Then there is the issue of alters. Different alters may have very different attitudes, beliefs, and needs around food. If one alter wants to stop eating in an effort to disappear entirely and another alter wants to gain more and more weight in an effort to become sexually unattractive there is going to be chaos inside and out. And if one of those alters is out most of the time, the other will be seething in the background trying to figure out how to sabotage the alter in control.

Some therapists do not know a great deal about dissociation. They may believe that the eating disorder must be under control before dealing with the DID. That means that no communication between alters is established and no agreements are made inside before working on the eating disorder. This can easily lead to a battle for control between the survivor and the therapist and between the survivor’s inside people.

Even if therapists are familiar with working with alters, they may be frightened by the severity of the eating disorder, get flustered, and make mistakes. Or they may be working in a setting where they cannot make all their own decisions or where others higher up do not believe in RA, MC, or DID. There are all sorts of problems that can arise in therapy that have nothing to do with the client but which have great impact.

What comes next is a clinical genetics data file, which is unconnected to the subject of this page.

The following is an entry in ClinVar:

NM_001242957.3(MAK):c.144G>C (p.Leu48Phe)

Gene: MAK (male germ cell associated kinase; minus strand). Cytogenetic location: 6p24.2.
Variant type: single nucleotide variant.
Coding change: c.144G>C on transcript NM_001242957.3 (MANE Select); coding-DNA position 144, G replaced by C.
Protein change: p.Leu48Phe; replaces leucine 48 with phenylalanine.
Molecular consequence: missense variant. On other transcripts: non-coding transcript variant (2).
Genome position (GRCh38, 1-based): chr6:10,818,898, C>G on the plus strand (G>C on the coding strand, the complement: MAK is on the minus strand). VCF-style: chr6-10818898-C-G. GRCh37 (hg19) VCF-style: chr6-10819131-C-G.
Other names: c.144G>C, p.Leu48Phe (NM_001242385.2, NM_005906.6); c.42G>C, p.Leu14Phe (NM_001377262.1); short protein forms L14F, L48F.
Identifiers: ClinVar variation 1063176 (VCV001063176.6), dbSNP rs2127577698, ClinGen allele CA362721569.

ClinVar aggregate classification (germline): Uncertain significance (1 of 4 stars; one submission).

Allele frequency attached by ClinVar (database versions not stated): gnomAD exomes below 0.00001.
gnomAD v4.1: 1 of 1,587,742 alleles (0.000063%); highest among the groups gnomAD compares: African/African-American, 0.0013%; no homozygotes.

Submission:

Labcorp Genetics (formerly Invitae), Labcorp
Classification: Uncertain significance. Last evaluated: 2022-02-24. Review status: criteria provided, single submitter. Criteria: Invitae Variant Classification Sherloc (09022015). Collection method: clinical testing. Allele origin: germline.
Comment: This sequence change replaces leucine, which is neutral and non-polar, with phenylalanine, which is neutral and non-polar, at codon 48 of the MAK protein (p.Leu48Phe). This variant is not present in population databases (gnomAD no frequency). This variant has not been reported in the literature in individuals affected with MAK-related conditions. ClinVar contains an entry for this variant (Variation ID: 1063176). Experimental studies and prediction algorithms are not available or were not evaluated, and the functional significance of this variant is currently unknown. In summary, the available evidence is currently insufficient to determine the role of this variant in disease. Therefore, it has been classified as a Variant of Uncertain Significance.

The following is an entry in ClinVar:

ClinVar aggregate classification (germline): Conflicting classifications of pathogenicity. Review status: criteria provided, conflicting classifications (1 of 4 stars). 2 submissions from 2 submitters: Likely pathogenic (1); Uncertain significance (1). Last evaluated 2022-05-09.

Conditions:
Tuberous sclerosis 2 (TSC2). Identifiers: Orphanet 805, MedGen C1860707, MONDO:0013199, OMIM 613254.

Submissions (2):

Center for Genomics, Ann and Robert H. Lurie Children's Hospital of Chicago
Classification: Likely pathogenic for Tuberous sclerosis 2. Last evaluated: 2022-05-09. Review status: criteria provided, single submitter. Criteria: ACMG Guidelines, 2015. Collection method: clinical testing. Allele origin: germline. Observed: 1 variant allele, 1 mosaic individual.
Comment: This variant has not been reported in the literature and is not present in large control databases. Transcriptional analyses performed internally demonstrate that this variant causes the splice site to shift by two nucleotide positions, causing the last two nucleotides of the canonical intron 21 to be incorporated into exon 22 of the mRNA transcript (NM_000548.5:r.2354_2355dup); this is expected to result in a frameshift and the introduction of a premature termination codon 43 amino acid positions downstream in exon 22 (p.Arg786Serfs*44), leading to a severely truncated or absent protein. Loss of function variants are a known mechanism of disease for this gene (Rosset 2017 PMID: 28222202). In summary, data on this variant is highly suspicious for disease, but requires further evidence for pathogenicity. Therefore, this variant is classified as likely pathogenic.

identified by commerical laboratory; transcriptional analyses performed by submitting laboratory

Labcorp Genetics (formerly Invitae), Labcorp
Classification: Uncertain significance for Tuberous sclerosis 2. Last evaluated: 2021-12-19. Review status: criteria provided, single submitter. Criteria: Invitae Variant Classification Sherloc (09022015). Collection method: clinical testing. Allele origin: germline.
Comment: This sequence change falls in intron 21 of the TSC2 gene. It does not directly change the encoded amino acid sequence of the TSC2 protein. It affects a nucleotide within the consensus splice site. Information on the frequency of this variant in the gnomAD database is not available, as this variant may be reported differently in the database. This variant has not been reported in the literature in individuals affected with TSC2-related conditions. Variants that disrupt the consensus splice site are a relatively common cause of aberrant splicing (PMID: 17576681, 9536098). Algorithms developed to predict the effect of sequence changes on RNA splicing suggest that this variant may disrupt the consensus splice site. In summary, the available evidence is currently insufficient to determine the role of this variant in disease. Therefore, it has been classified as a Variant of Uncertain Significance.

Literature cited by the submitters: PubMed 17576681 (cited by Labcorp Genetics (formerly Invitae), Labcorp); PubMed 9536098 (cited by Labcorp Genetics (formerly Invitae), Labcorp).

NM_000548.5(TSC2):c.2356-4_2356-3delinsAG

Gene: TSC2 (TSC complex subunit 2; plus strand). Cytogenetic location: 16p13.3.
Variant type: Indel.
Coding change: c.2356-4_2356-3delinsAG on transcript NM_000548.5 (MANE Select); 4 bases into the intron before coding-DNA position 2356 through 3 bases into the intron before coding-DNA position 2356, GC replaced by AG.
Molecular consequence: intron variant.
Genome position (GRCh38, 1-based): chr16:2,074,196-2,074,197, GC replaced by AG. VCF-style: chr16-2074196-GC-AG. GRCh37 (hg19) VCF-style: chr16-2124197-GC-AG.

(There is another issue which I almost forgot because it is my issue. Survivors are often prescribed meds which cause weight gain which is very difficult to take off. I had eighty extra pounds thanks to various antidepressants. (With much effort, I have lost sixty of those pounds – hooray!) I can assure you that the meds did not increase my appetite because of the speed with which I gained weight. They wrecked havoc on my metabolism. This doesn’t belong in this post because it isn’t really an eating disorder but I thought I would mention it anyway.)

Next will be a discussion of anorexia and bulimia and then on ways of dealing with the external –  the actual eating disorder – and the internal – the relationships between alters who experienced the parts of the abuse that led to the eating disorder. As always, I could use all the help I can get, so if you have ideas, please be generous and leave a comment.